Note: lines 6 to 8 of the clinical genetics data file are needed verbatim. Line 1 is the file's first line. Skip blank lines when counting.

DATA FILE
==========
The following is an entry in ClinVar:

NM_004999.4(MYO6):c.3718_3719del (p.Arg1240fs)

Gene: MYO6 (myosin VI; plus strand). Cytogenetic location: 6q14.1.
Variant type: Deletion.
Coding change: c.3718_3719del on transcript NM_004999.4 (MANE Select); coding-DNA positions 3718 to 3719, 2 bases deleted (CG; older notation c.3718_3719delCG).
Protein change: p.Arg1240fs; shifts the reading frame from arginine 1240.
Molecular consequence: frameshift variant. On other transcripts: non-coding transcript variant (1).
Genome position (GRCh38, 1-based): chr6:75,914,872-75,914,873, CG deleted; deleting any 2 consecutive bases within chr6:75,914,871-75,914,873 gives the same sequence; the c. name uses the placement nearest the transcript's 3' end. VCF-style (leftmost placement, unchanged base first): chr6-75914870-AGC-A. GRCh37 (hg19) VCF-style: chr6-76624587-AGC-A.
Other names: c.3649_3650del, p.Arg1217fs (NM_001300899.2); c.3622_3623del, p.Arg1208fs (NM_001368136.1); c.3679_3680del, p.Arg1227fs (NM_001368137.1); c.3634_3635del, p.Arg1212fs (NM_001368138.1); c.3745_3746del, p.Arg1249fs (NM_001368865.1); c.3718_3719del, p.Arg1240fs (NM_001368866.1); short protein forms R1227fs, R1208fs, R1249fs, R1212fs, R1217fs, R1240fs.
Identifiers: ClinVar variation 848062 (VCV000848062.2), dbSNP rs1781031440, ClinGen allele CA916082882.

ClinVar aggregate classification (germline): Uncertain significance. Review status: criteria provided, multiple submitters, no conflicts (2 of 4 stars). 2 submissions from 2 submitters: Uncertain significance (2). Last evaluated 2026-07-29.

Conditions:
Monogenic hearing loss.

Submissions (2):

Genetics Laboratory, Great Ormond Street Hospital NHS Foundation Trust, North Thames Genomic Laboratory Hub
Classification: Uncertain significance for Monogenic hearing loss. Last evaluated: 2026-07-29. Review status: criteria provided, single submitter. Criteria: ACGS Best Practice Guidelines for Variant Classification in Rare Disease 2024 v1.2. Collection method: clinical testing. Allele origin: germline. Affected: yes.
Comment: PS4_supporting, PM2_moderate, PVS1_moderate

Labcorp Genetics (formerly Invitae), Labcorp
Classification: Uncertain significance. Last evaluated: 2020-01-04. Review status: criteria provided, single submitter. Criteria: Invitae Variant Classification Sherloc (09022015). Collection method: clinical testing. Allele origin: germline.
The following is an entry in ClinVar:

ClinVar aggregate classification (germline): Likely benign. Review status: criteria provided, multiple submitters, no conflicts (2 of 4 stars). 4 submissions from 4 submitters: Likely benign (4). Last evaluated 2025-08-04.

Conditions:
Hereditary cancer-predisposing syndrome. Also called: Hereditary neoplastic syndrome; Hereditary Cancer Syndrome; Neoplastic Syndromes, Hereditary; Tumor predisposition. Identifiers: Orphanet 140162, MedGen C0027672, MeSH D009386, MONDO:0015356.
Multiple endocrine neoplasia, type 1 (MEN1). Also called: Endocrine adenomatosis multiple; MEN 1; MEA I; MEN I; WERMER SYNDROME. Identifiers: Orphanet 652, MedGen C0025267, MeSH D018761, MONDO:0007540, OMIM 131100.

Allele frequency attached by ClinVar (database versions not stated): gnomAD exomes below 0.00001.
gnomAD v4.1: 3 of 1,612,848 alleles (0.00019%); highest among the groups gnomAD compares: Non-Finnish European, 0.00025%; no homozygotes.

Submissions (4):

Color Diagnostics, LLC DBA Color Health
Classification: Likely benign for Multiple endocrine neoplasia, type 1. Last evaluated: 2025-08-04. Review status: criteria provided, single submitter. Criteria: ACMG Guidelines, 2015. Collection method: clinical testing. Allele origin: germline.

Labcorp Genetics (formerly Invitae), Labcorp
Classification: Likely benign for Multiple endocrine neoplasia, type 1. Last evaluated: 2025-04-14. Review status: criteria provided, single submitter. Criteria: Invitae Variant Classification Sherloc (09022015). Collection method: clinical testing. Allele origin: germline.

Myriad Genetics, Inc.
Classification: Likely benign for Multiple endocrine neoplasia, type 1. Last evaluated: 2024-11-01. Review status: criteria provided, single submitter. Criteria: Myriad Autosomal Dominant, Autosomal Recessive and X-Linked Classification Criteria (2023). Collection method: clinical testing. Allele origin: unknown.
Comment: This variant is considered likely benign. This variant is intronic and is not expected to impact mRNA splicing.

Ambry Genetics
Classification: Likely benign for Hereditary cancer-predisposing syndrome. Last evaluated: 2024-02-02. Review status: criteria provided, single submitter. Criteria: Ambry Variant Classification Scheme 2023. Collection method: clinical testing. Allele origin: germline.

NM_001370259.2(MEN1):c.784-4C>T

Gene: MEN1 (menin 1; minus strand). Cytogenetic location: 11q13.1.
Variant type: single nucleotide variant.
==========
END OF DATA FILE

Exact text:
Protein change: p.Arg1240fs; shifts the reading frame from arginine 1240.
Molecular consequence: frameshift variant. On other transcripts: non-coding transcript variant (1).
Genome position (GRCh38, 1-based): chr6:75,914,872-75,914,873, CG deleted; deleting any 2 consecutive bases within chr6:75,914,871-75,914,873 gives the same sequence; the c. name uses the placement nearest the transcript's 3' end. VCF-style (leftmost placement, unchanged base first): chr6-75914870-AGC-A. GRCh37 (hg19) VCF-style: chr6-76624587-AGC-A.